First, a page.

Parrot Conservation Changes a Catholic Tradition
Enter Salaman, a hotshot young birding guide leading 15 intrepid life-listers on a high-speed traverse of Colombia. One day a raucous flock of yellow-mustachioed birds flapped by. Salaman posted the unexpected sighting on a birding listserve. Within 18 months, with funding from Spain’s Loro Parque Foundation, a young Argentinean ornithologist was ensconced at a field station near the farming town of Roncesvalles, in Tolima state, monitoring the newly discovered population of 61 birds.
To his surprise he found that the Ognorhynchus were barely nesting. They can’t cut through palm trunks on their own, he discovered. The parrots have to find a palm with a woodpecker hole, or a dead palm decapitated by a storm, exposing the pith at the headless neck, down through which the birds can scoop a cavity. (With a green-and-yellow tuft of parrots perched at the opening, these headless palms have a charming look of misproportioned feather dusters.)
Unfortunately, Roncesvalles had long ago been stripped of cloudforest, and woodpeckers with it. The wax palms survived in pastures, tolerated because dead palms yield excellent fence posts—easily split and naturally water-resistant. Hence palms but few nests. Out of 30 possible pairs, only one nested; a single precious chick hatched.
The conservationists launched an awareness campaign: These birds are something to be proud of, the last of their kind in the world. You can help them. “People responded,” Salaman says. They stopped taking potshots at the parrots. The sympathetic local priest counseled his human flock to protect wax palms. And the avian flock began to prosper.
Nonetheless, one small flock does not a recovered species make; it’s too easily annihilated by a storm or a virus or an artillery battle between government and guerrilla forces (as happened twice in Roncesvalles, mercifully with no lasting harm to the parrots). The ornithologists kept looking.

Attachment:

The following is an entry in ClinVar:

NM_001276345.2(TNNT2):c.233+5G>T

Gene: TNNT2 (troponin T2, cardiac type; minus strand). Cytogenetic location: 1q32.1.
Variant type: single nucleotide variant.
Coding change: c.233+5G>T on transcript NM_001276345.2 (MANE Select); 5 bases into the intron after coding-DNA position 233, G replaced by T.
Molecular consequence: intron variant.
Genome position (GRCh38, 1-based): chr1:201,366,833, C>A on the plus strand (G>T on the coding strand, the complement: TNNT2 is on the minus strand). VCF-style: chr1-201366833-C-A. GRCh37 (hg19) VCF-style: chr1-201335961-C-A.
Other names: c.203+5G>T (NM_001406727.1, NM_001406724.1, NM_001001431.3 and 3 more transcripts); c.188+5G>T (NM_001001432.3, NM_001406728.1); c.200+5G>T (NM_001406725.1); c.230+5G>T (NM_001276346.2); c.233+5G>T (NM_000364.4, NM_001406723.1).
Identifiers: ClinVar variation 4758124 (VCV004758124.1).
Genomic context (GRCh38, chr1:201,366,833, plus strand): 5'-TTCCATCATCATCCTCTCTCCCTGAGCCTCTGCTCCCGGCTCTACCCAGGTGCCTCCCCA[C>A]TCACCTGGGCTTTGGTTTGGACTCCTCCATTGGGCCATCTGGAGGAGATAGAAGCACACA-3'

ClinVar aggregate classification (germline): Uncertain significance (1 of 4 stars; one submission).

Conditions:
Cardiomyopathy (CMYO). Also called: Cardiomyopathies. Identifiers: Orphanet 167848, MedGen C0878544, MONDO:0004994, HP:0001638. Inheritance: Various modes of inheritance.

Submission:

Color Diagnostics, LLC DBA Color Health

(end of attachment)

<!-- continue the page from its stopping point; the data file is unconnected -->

Three years later a sharp-eyed state forester in Jardín, 100 miles north of Roncesvalles in Antioquia state, heard squawking overhead and glimpsed something remarkably Ognorhynchus-like. Plunging headlong after it, the forester found 22 yellow-eared parrots merrily stripping fruit from a tree. The Roncesvalles team confirmed the find. And a young bird enthusiast began the search for dormitory sites—an epic task here where cloudforest was still extensive and wax palms, once the dominant tree, mysteriously scarce.
On a Sunday in April three months later, the mystery of the missing palms was solved. From a balcony overlooking the plaza in Jardín, José Castaño, Salaman, and others watched as hundreds of joyous celebrants streamed behind Pastor Raúl toward the church, each rattling a segment of a quindío wax palm spear.
“The calculations were whizzing through our heads,” Salaman says. “There were enough branches down there to account for what—200, 300 wax palms? Trees that don’t even flower till they’re 25 years old. Protecting these parrots was going to be nothing like Roncesvalles. We would have to attack this problem in a completely different way.”
In fact they’ve used “just about every tool in the kit,” says Salaman, and in working to save Ognorhynchus have improved the prospects for all of this region’s birds.
“First we thought, well, we’ll ask the pastor for his support,” Castaño says. It had worked in Roncesvalles. Padre Raúl, however, was an autocrat of the old school. “It is God’s wish that the palm of Palm Sunday be wax palm,” he pronounced.
Then a forestry lawyer unearthed a wonderful fact: In 1985 Colombia had designated Ceroxylon quindiense its national tree. Chopping down a quindío wax palm, it turned out, is a federal offense. The conservationists had the law on their side. But what constituted their side, exactly? A clutch of ardent ornithologists, birders, and students without portfolio.
“You have to do these things properly,” Salaman says. “Build an organization, not just something you run out of your own bank account. So we got together near the end of the year in 1999, wrote some bylaws and a constitution, and kicked the thing off.”
“Oh! We were full of dreams and plans,” says Castaño, one of the first secretaries of the newly hatched ProAves, Colombia’s first national bird conservation organization and a BirdLife International collaborator. The founders (Castaño, Salaman, and eight others) started meeting landowners, monitoring the birds’ behavior, and instituting a public awareness campaign and a school program. The forestry lawyer sent an official letter hinting of repercussions if the church allowed use of the palms.
Padre Raúl, the town’s priest, blew a gasket. Fulminating from the pulpit, he admonished parishioners to stand fast and keep using the palms, insisting that these were not the wax palm and it was a lie that the parrots nested in them.
“It became our propaganda against their propaganda,” Castaño says ruefully.
On Palm Sunday 2002, ProAves distributed balloons and all manner of branches in the square. The forestry police reluctantly confiscated quindío boughs before people joined the processional, and fined their bearers.
“Oof, it was ugly,” Castaño recalls with a shudder.